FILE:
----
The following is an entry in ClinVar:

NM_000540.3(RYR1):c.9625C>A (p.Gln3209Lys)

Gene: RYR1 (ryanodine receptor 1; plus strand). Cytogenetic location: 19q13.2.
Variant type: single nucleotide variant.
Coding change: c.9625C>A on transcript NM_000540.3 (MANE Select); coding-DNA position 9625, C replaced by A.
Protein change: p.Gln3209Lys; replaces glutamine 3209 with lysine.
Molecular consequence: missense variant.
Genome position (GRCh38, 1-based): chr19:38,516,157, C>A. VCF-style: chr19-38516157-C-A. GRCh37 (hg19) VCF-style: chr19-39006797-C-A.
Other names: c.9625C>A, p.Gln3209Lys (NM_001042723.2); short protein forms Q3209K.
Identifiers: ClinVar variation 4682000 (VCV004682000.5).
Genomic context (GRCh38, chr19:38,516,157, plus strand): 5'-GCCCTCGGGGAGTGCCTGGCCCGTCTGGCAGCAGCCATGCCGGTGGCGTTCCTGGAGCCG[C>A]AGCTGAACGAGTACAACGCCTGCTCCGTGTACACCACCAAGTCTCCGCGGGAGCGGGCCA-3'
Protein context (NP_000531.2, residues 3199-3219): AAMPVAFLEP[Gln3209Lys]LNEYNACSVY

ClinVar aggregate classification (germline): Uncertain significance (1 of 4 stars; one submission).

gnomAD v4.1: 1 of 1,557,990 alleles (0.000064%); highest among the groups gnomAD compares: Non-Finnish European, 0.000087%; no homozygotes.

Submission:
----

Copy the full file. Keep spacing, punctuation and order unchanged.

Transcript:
The following is an entry in ClinVar:

NM_000540.3(RYR1):c.9625C>A (p.Gln3209Lys)

Gene: RYR1 (ryanodine receptor 1; plus strand). Cytogenetic location: 19q13.2.
Variant type: single nucleotide variant.
Coding change: c.9625C>A on transcript NM_000540.3 (MANE Select); coding-DNA position 9625, C replaced by A.
Protein change: p.Gln3209Lys; replaces glutamine 3209 with lysine.
Molecular consequence: missense variant.
Genome position (GRCh38, 1-based): chr19:38,516,157, C>A. VCF-style: chr19-38516157-C-A. GRCh37 (hg19) VCF-style: chr19-39006797-C-A.
Other names: c.9625C>A, p.Gln3209Lys (NM_001042723.2); short protein forms Q3209K.
Identifiers: ClinVar variation 4682000 (VCV004682000.5).
Genomic context (GRCh38, chr19:38,516,157, plus strand): 5'-GCCCTCGGGGAGTGCCTGGCCCGTCTGGCAGCAGCCATGCCGGTGGCGTTCCTGGAGCCG[C>A]AGCTGAACGAGTACAACGCCTGCTCCGTGTACACCACCAAGTCTCCGCGGGAGCGGGCCA-3'
Protein context (NP_000531.2, residues 3199-3219): AAMPVAFLEP[Gln3209Lys]LNEYNACSVY

ClinVar aggregate classification (germline): Uncertain significance (1 of 4 stars; one submission).

gnomAD v4.1: 1 of 1,557,990 alleles (0.000064%); highest among the groups gnomAD compares: Non-Finnish European, 0.000087%; no homozygotes.

Submission: